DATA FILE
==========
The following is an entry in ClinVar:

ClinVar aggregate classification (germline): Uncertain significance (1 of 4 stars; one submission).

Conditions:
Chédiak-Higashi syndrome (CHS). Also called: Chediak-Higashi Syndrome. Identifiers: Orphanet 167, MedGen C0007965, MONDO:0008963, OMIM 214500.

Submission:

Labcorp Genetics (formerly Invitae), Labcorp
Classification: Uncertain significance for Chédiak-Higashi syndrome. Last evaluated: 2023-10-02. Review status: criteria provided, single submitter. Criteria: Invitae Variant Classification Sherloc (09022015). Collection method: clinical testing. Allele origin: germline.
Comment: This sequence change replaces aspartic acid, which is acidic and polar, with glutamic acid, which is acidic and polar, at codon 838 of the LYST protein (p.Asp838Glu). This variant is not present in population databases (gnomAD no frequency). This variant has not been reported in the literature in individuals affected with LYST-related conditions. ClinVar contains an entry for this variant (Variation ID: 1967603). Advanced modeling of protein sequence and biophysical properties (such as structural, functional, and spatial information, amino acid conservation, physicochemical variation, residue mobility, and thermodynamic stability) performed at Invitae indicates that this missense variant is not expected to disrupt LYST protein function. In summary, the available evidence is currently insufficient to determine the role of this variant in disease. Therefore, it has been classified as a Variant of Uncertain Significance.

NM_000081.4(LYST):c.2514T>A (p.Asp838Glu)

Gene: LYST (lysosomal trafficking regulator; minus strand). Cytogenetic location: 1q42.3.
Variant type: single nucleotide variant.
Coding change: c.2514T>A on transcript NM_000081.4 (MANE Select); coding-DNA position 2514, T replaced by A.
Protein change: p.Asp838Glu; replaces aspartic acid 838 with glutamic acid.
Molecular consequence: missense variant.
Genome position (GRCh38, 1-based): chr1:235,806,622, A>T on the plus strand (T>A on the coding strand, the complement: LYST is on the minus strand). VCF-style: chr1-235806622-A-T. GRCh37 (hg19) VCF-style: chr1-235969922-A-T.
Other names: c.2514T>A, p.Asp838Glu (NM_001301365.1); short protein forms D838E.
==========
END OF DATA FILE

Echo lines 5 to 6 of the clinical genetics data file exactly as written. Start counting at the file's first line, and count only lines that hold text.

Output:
Submission:

Labcorp Genetics (formerly Invitae), Labcorp